Main Article Content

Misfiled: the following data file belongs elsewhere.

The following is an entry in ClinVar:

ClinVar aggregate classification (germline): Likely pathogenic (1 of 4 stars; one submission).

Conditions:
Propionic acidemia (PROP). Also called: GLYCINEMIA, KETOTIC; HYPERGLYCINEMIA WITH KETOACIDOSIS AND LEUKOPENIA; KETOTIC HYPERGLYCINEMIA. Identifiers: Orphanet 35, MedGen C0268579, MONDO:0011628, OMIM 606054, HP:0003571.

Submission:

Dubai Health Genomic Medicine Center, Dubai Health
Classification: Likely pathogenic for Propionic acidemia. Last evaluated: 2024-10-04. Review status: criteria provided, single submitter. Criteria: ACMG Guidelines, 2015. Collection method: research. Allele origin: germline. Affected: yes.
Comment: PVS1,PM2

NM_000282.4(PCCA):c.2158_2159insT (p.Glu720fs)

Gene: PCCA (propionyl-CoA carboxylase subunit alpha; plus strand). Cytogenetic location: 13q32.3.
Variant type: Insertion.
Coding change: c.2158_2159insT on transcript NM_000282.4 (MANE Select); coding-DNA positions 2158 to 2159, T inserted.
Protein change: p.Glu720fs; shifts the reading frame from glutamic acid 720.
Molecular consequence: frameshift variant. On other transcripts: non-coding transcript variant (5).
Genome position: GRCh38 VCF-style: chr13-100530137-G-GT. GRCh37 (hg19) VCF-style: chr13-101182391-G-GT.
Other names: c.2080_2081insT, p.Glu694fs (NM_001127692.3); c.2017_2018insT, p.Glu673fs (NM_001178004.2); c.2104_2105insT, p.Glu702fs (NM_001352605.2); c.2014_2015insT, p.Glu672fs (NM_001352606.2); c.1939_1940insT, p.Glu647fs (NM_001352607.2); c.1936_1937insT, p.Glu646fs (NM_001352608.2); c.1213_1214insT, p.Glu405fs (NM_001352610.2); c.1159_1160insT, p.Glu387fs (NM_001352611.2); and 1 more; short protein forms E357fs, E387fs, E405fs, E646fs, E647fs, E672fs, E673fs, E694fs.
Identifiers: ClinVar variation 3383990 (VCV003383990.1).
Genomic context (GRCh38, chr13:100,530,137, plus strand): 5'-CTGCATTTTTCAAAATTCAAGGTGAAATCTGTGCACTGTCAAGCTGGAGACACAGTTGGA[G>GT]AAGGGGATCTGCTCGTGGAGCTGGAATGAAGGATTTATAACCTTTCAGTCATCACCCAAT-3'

We compared maturation rate and endocrine functioning according to career typicalness in a sample of 28 currently employed women. Previously reported research from which this sample was drawn had indicated less traditional sex-typing for participants in atypical careers for personal and psychological characteristics and childhood experiences. Analysis of current data pertaining to participants’ developmental history provided only limited evidence that women in nontraditional careers matured later than women in traditional occupations as hypothesized. The physicians and lawyers had a leaner body make-up than nurses and secretaries; however, no group differences were noted for other physiological measures including blood analysis for steroid values. Self-reported reproductive history data revealed group differences, with participants in typical categories marrying and bearing children at an earlier age.